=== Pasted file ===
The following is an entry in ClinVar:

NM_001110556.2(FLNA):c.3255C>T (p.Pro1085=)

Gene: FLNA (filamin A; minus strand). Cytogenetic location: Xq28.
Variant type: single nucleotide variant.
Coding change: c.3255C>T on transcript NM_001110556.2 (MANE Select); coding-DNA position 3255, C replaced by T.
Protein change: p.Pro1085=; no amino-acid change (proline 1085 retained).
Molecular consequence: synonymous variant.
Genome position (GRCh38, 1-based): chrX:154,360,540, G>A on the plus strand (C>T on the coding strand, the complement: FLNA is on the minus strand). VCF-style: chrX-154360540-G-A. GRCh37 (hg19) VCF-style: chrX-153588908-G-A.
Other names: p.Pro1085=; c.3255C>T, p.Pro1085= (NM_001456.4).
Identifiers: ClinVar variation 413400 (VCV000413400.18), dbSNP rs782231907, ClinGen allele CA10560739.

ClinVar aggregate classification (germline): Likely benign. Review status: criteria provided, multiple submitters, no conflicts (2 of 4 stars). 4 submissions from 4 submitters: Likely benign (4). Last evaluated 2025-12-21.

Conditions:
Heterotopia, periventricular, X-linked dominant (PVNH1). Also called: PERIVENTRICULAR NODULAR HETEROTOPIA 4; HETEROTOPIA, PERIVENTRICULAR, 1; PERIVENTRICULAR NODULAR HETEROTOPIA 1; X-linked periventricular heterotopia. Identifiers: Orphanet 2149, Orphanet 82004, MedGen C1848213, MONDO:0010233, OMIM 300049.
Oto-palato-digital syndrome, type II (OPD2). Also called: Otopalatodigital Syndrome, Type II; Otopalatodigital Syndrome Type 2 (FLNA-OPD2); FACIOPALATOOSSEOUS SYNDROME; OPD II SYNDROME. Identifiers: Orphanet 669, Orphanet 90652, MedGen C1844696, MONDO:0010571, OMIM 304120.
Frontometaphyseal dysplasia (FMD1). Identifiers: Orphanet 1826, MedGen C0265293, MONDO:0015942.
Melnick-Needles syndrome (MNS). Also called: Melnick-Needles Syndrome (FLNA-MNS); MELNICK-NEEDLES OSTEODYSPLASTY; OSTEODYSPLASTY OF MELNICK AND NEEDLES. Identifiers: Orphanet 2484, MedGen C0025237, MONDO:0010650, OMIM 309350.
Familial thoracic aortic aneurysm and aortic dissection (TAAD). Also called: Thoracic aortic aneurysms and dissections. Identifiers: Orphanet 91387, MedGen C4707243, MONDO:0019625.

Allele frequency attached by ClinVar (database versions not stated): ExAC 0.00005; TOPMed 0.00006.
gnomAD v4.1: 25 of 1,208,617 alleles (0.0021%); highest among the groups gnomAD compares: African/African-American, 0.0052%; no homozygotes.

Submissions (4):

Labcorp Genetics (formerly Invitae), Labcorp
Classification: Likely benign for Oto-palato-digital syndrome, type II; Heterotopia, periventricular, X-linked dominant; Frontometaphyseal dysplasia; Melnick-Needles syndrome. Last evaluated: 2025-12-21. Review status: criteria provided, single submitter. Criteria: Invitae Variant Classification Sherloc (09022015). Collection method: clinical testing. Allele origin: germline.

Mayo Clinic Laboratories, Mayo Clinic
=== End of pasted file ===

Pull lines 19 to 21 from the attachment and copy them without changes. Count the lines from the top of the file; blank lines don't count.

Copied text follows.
gnomAD v4.1: 25 of 1,208,617 alleles (0.0021%); highest among the groups gnomAD compares: African/African-American, 0.0052%; no homozygotes.

Submissions (4):

Labcorp Genetics (formerly Invitae), Labcorp